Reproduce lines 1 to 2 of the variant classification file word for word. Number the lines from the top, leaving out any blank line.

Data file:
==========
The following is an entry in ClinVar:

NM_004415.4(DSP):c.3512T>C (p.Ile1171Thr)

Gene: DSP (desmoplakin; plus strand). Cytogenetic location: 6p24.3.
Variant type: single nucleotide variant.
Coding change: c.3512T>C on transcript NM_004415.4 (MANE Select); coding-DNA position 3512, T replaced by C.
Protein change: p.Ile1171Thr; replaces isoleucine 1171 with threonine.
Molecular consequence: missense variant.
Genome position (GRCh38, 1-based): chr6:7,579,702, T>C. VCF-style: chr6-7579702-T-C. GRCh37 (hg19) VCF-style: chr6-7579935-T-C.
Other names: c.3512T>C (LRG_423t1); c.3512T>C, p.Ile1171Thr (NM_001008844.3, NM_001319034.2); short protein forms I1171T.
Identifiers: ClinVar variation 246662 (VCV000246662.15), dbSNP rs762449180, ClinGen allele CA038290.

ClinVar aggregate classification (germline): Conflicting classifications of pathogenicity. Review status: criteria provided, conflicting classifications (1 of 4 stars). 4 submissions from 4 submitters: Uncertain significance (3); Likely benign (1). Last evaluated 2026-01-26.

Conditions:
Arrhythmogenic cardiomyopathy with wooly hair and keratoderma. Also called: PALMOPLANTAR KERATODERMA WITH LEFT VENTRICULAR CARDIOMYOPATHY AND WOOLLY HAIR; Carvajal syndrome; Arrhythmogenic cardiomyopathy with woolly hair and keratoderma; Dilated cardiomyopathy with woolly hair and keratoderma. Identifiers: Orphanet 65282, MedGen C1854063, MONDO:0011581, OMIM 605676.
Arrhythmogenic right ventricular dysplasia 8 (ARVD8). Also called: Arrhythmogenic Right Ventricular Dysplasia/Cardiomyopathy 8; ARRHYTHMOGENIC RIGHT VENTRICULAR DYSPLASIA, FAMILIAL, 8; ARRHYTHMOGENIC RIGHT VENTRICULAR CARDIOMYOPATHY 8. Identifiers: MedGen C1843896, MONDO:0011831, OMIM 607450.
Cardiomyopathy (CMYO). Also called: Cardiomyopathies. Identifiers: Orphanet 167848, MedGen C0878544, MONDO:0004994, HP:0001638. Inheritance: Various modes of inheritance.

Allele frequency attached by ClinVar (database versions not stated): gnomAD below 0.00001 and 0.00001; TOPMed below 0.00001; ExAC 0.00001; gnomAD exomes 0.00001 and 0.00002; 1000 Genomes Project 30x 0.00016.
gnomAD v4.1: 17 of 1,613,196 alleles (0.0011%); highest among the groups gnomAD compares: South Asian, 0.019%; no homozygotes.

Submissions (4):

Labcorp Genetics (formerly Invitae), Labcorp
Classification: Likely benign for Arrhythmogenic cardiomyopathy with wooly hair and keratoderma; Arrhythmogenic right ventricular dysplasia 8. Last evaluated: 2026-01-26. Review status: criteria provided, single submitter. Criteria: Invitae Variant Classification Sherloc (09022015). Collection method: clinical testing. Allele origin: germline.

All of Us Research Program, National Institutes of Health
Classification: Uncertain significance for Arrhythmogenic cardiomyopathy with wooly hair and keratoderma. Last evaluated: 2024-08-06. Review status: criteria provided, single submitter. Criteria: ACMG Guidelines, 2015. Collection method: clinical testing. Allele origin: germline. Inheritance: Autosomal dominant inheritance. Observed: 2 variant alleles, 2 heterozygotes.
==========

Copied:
The following is an entry in ClinVar:

NM_004415.4(DSP):c.3512T>C (p.Ile1171Thr)